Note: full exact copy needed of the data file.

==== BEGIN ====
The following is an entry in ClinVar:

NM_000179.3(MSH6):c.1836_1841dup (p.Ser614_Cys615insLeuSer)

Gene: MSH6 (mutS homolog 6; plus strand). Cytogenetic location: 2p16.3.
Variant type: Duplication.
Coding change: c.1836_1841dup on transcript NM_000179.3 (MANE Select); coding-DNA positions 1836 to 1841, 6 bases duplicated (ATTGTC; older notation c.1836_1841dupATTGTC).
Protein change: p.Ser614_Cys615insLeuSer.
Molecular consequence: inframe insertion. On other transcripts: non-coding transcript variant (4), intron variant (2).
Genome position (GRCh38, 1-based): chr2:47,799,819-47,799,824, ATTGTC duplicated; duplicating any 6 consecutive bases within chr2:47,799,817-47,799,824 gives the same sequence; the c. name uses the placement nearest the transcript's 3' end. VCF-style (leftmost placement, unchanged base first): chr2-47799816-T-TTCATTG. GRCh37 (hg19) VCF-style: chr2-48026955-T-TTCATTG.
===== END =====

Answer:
The following is an entry in ClinVar:

NM_000179.3(MSH6):c.1836_1841dup (p.Ser614_Cys615insLeuSer)

Gene: MSH6 (mutS homolog 6; plus strand). Cytogenetic location: 2p16.3.
Variant type: Duplication.
Coding change: c.1836_1841dup on transcript NM_000179.3 (MANE Select); coding-DNA positions 1836 to 1841, 6 bases duplicated (ATTGTC; older notation c.1836_1841dupATTGTC).
Protein change: p.Ser614_Cys615insLeuSer.
Molecular consequence: inframe insertion. On other transcripts: non-coding transcript variant (4), intron variant (2).
Genome position (GRCh38, 1-based): chr2:47,799,819-47,799,824, ATTGTC duplicated; duplicating any 6 consecutive bases within chr2:47,799,817-47,799,824 gives the same sequence; the c. name uses the placement nearest the transcript's 3' end. VCF-style (leftmost placement, unchanged base first): chr2-47799816-T-TTCATTG. GRCh37 (hg19) VCF-style: chr2-48026955-T-TTCATTG.